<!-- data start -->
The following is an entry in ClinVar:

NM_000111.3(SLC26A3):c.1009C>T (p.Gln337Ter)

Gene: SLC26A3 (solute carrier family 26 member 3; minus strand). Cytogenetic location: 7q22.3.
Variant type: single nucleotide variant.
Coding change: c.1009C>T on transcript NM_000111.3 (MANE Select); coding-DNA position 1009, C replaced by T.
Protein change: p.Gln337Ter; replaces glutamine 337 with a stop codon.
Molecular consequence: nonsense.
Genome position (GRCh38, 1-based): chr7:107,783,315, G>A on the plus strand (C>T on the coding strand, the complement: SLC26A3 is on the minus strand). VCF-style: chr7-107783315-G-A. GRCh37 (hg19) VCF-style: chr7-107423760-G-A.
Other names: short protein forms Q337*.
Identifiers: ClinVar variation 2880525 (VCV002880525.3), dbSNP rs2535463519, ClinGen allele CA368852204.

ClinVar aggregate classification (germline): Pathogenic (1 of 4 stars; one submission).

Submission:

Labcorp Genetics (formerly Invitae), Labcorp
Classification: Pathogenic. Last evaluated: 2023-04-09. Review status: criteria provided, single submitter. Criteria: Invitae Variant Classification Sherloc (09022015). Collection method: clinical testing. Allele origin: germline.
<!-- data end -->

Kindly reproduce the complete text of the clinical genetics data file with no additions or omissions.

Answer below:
The following is an entry in ClinVar:

NM_000111.3(SLC26A3):c.1009C>T (p.Gln337Ter)

Gene: SLC26A3 (solute carrier family 26 member 3; minus strand). Cytogenetic location: 7q22.3.
Variant type: single nucleotide variant.
Coding change: c.1009C>T on transcript NM_000111.3 (MANE Select); coding-DNA position 1009, C replaced by T.
Protein change: p.Gln337Ter; replaces glutamine 337 with a stop codon.
Molecular consequence: nonsense.
Genome position (GRCh38, 1-based): chr7:107,783,315, G>A on the plus strand (C>T on the coding strand, the complement: SLC26A3 is on the minus strand). VCF-style: chr7-107783315-G-A. GRCh37 (hg19) VCF-style: chr7-107423760-G-A.
Other names: short protein forms Q337*.
Identifiers: ClinVar variation 2880525 (VCV002880525.3), dbSNP rs2535463519, ClinGen allele CA368852204.

ClinVar aggregate classification (germline): Pathogenic (1 of 4 stars; one submission).

Submission:

Labcorp Genetics (formerly Invitae), Labcorp
Classification: Pathogenic. Last evaluated: 2023-04-09. Review status: criteria provided, single submitter. Criteria: Invitae Variant Classification Sherloc (09022015). Collection method: clinical testing. Allele origin: germline.